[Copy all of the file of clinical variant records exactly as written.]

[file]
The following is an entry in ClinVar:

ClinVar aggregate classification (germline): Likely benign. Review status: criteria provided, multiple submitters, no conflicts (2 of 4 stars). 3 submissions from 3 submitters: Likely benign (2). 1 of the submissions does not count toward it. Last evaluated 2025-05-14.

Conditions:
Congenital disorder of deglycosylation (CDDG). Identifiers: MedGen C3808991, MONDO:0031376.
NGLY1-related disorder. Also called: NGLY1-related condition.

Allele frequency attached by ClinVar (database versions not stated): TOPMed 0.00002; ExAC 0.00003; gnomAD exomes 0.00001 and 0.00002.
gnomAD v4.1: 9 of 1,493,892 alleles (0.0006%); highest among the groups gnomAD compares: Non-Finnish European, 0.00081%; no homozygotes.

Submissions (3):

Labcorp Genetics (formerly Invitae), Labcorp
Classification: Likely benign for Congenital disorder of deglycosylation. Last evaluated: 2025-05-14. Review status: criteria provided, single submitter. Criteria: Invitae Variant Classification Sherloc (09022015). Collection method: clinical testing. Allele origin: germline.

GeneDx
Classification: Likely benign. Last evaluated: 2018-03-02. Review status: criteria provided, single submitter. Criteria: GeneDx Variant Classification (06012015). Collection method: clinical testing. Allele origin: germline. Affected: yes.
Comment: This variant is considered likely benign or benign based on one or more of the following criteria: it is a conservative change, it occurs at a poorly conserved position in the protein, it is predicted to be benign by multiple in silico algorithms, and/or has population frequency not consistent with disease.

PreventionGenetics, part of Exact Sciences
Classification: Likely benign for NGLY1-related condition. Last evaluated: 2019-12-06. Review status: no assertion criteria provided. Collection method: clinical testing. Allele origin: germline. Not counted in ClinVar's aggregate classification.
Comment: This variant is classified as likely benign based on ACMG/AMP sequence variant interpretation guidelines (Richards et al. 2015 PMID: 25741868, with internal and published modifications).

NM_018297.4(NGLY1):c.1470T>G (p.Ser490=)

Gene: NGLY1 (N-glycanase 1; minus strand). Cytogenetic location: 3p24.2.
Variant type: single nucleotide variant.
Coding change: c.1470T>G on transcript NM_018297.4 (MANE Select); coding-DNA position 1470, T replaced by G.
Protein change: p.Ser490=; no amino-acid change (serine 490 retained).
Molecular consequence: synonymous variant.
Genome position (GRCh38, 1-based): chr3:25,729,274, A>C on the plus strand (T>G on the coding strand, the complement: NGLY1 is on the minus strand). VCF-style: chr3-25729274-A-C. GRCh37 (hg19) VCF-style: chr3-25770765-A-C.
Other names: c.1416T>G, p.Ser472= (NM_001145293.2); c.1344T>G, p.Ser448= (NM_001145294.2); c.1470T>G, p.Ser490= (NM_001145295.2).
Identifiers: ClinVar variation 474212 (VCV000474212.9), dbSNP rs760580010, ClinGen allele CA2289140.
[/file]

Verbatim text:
The following is an entry in ClinVar:

ClinVar aggregate classification (germline): Likely benign. Review status: criteria provided, multiple submitters, no conflicts (2 of 4 stars). 3 submissions from 3 submitters: Likely benign (2). 1 of the submissions does not count toward it. Last evaluated 2025-05-14.

Conditions:
Congenital disorder of deglycosylation (CDDG). Identifiers: MedGen C3808991, MONDO:0031376.
NGLY1-related disorder. Also called: NGLY1-related condition.

Allele frequency attached by ClinVar (database versions not stated): TOPMed 0.00002; ExAC 0.00003; gnomAD exomes 0.00001 and 0.00002.
gnomAD v4.1: 9 of 1,493,892 alleles (0.0006%); highest among the groups gnomAD compares: Non-Finnish European, 0.00081%; no homozygotes.

Submissions (3):

Labcorp Genetics (formerly Invitae), Labcorp
Classification: Likely benign for Congenital disorder of deglycosylation. Last evaluated: 2025-05-14. Review status: criteria provided, single submitter. Criteria: Invitae Variant Classification Sherloc (09022015). Collection method: clinical testing. Allele origin: germline.

GeneDx
Classification: Likely benign. Last evaluated: 2018-03-02. Review status: criteria provided, single submitter. Criteria: GeneDx Variant Classification (06012015). Collection method: clinical testing. Allele origin: germline. Affected: yes.
Comment: This variant is considered likely benign or benign based on one or more of the following criteria: it is a conservative change, it occurs at a poorly conserved position in the protein, it is predicted to be benign by multiple in silico algorithms, and/or has population frequency not consistent with disease.

PreventionGenetics, part of Exact Sciences
Classification: Likely benign for NGLY1-related condition. Last evaluated: 2019-12-06. Review status: no assertion criteria provided. Collection method: clinical testing. Allele origin: germline. Not counted in ClinVar's aggregate classification.
Comment: This variant is classified as likely benign based on ACMG/AMP sequence variant interpretation guidelines (Richards et al. 2015 PMID: 25741868, with internal and published modifications).

NM_018297.4(NGLY1):c.1470T>G (p.Ser490=)

Gene: NGLY1 (N-glycanase 1; minus strand). Cytogenetic location: 3p24.2.
Variant type: single nucleotide variant.
Coding change: c.1470T>G on transcript NM_018297.4 (MANE Select); coding-DNA position 1470, T replaced by G.
Protein change: p.Ser490=; no amino-acid change (serine 490 retained).
Molecular consequence: synonymous variant.
Genome position (GRCh38, 1-based): chr3:25,729,274, A>C on the plus strand (T>G on the coding strand, the complement: NGLY1 is on the minus strand). VCF-style: chr3-25729274-A-C. GRCh37 (hg19) VCF-style: chr3-25770765-A-C.
Other names: c.1416T>G, p.Ser472= (NM_001145293.2); c.1344T>G, p.Ser448= (NM_001145294.2); c.1470T>G, p.Ser490= (NM_001145295.2).
Identifiers: ClinVar variation 474212 (VCV000474212.9), dbSNP rs760580010, ClinGen allele CA2289140.